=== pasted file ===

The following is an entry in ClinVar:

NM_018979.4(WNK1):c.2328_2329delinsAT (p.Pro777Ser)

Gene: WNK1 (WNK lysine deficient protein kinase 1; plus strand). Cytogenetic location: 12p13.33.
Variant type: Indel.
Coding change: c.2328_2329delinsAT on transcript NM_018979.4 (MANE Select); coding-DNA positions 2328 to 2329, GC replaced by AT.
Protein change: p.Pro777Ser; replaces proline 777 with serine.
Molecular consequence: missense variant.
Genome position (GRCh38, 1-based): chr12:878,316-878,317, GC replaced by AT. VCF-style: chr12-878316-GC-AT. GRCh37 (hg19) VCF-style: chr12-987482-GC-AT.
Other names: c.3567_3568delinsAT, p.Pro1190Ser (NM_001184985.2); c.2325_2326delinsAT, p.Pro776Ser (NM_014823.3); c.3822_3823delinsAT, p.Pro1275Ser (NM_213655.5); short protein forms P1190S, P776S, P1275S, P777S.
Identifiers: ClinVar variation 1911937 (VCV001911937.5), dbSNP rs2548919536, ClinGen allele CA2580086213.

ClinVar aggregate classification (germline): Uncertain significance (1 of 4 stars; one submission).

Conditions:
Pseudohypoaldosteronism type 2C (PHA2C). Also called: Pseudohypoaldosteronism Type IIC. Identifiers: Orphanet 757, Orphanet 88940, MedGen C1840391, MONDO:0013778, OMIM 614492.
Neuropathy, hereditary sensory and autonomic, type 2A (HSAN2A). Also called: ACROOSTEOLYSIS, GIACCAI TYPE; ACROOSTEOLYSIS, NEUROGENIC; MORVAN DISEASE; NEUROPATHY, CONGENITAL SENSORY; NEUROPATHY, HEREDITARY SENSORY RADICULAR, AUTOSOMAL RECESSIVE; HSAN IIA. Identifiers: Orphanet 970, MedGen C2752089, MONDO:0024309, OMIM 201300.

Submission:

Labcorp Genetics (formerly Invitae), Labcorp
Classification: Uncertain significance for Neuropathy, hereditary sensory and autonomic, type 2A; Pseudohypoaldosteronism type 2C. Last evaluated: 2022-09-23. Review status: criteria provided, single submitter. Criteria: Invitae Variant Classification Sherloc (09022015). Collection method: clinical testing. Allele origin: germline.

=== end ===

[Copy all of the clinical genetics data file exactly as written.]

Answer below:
The following is an entry in ClinVar:

NM_018979.4(WNK1):c.2328_2329delinsAT (p.Pro777Ser)

Gene: WNK1 (WNK lysine deficient protein kinase 1; plus strand). Cytogenetic location: 12p13.33.
Variant type: Indel.
Coding change: c.2328_2329delinsAT on transcript NM_018979.4 (MANE Select); coding-DNA positions 2328 to 2329, GC replaced by AT.
Protein change: p.Pro777Ser; replaces proline 777 with serine.
Molecular consequence: missense variant.
Genome position (GRCh38, 1-based): chr12:878,316-878,317, GC replaced by AT. VCF-style: chr12-878316-GC-AT. GRCh37 (hg19) VCF-style: chr12-987482-GC-AT.
Other names: c.3567_3568delinsAT, p.Pro1190Ser (NM_001184985.2); c.2325_2326delinsAT, p.Pro776Ser (NM_014823.3); c.3822_3823delinsAT, p.Pro1275Ser (NM_213655.5); short protein forms P1190S, P776S, P1275S, P777S.
Identifiers: ClinVar variation 1911937 (VCV001911937.5), dbSNP rs2548919536, ClinGen allele CA2580086213.

ClinVar aggregate classification (germline): Uncertain significance (1 of 4 stars; one submission).

Conditions:
Pseudohypoaldosteronism type 2C (PHA2C). Also called: Pseudohypoaldosteronism Type IIC. Identifiers: Orphanet 757, Orphanet 88940, MedGen C1840391, MONDO:0013778, OMIM 614492.
Neuropathy, hereditary sensory and autonomic, type 2A (HSAN2A). Also called: ACROOSTEOLYSIS, GIACCAI TYPE; ACROOSTEOLYSIS, NEUROGENIC; MORVAN DISEASE; NEUROPATHY, CONGENITAL SENSORY; NEUROPATHY, HEREDITARY SENSORY RADICULAR, AUTOSOMAL RECESSIVE; HSAN IIA. Identifiers: Orphanet 970, MedGen C2752089, MONDO:0024309, OMIM 201300.

Submission:

Labcorp Genetics (formerly Invitae), Labcorp
Classification: Uncertain significance for Neuropathy, hereditary sensory and autonomic, type 2A; Pseudohypoaldosteronism type 2C. Last evaluated: 2022-09-23. Review status: criteria provided, single submitter. Criteria: Invitae Variant Classification Sherloc (09022015). Collection method: clinical testing. Allele origin: germline.